How Bella Groves Engages Residents to Promote Dignity & Joy
According to Maslow’s Hierarchy of Needs, we are motivated by five basic needs. These needs are often displayed as a pyramid, starting with basic needs at the bottom and fundamental needs at the top.
- Physiological Needs: shelter, food, air, water
- Safety Needs: sense of security and safety
- Love and Belonging: feeling wanted by others and benefiting from positive relationships
- Esteem Needs: desire to feel independent, respected, and competent
- Self-Actualization: self-discovery, fulfillment, personal growth
In a pyramid, the lack of one need can intensify the desire for another, creating an imbalance. This becomes especially true for people living with dementia, as many communities and care partners tend to focus on physiological and safety needs over esteem and self-actualization needs. But meeting all five needs is necessary for quality of life.
Although we evolve as people throughout our lives, the needs for safety, security, loving relationships, and respect are fundamentals that remain independent of these changes. And a person doesn’t stop being a whole person because they are living with dementia.
At Bella Groves, we engage residents by focusing on the whole person vitality. We don’t just provide a safe residential community with meals and security; we create programs and activities that engage residents, connect residents, and bring joy and purpose to their lives.
Involving Residents in their Care
Dementia care is a collaborative experience, and a person living with dementia is at the center of that experience. But too often, care is viewed as a list of tasks a care partner has to do for a person living with dementia instead of with them.
This becomes especially true at care communities where staff have too many residents to care for and not enough time in their shift. Throughout many of our careers, our team at Bella Groves has seen the impact that a lack of staffing has on resident care, which is why we implement a lower than average resident to caregiver ratio (1:4 vs. 1:8) to ensure this never happens in our community. Click here to learn more.
Meeting esteem needs starts with promoting independence whenever possible. At Bella Groves, our care partners encourage this by involving residents in their care tasks and activities rather than doing tasks for them. Even though it may take longer, the overall goal is to keep the residents involved in their daily routines and activities. For example, instead of just going through the motions of helping a resident get dressed, we walk them through the process and offer cues to keep them engaged and involved.
We also personalize care by getting information on daily routines and adjusting their care tasks to fit their routine, not our routine.
Involving Residents in the Kitchen
Food, meals, and cooking are a central part of our lives. For some people living with dementia, cooking was their role in the family and their purpose for many years. Cooking these daily meals can often be an essential part of someone’s independence, but many care partners and care communities avoid this need by focusing on the person’s limitations – “Mom can’t cook anymore because it’s not safe.”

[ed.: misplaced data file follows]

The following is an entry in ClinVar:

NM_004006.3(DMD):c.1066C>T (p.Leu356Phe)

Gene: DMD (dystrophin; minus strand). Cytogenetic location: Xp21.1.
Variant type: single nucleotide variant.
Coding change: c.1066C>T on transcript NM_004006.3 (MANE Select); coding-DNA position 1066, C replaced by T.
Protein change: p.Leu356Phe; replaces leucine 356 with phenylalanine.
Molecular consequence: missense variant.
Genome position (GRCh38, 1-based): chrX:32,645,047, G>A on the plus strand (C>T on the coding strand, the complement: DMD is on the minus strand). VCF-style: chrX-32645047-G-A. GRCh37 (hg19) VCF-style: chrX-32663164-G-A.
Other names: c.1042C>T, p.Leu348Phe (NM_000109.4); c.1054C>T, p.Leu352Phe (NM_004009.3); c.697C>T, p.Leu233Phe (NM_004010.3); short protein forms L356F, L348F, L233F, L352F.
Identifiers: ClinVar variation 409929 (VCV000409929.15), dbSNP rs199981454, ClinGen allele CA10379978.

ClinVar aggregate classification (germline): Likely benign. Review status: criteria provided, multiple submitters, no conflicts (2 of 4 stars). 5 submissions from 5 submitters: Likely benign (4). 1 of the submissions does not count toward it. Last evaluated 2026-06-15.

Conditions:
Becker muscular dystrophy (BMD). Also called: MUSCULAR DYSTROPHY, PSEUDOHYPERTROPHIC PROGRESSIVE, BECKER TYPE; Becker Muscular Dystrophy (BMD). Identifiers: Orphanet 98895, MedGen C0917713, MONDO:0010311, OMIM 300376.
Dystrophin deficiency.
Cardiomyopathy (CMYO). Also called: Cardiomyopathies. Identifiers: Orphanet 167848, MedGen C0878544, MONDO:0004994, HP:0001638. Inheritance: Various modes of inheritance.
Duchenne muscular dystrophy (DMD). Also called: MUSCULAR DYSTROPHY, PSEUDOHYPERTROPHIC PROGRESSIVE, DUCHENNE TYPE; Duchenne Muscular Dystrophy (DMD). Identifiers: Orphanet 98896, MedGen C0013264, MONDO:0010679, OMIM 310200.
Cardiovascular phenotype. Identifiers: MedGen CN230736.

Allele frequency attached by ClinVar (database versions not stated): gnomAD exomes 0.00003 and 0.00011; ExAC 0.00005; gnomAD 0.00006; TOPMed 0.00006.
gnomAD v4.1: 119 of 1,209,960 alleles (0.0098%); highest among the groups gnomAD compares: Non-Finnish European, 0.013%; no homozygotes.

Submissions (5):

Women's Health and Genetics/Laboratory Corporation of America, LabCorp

While Mom may not be able to prepare an entire meal by herself, she can still find joy and purpose in cooking. At Bella Groves, we know that people living with dementia have varying needs and abilities, and we work to safely involve residents in the kitchen. We do this by creating a safe cooking environment, providing constant oversight, and specifying tasks they can do safely and successfully.
Having Community Pets
The positive impact that animals have on our lives is amazing. Large or small – pets and animals bring immense joy to people, and we bring that joy to Bella Groves residents. While we cannot permit outside pets to “move in” with residents, our community has community pets to ensure proper care and maintenance of the animals.
The research speaks for itself when it comes to dementia care and animal-assisted therapy. “Animal-assisted interventions can often improve self-esteem and confidence in people with dementia. It can also promote quality of life and encourage independence. Visits from an animal can be an energetic experience or an exciting part of a person’s day. Animals can be a wonderful source of love and laughter for people with dementia (alzheimers.org.uk/).”
In addition to our community pets, personal pets are permitted to visit the community as long as they meet the guidelines outlined in our resident handbook (housebroken, up-to-date shot records, and leashed).
A Different Approach to Dementia Care
Creating Unconditional Joy is at the heart of our mission at Bella Groves. In dementia care, that starts with seeing a person for who they are. We create care plans, programs, and activities that promote engagement, purposefulness, and personal growth.
Bella Groves is a place you have to feel to believe, so we invite you to stop by and take a tour. You’ll know the difference right away.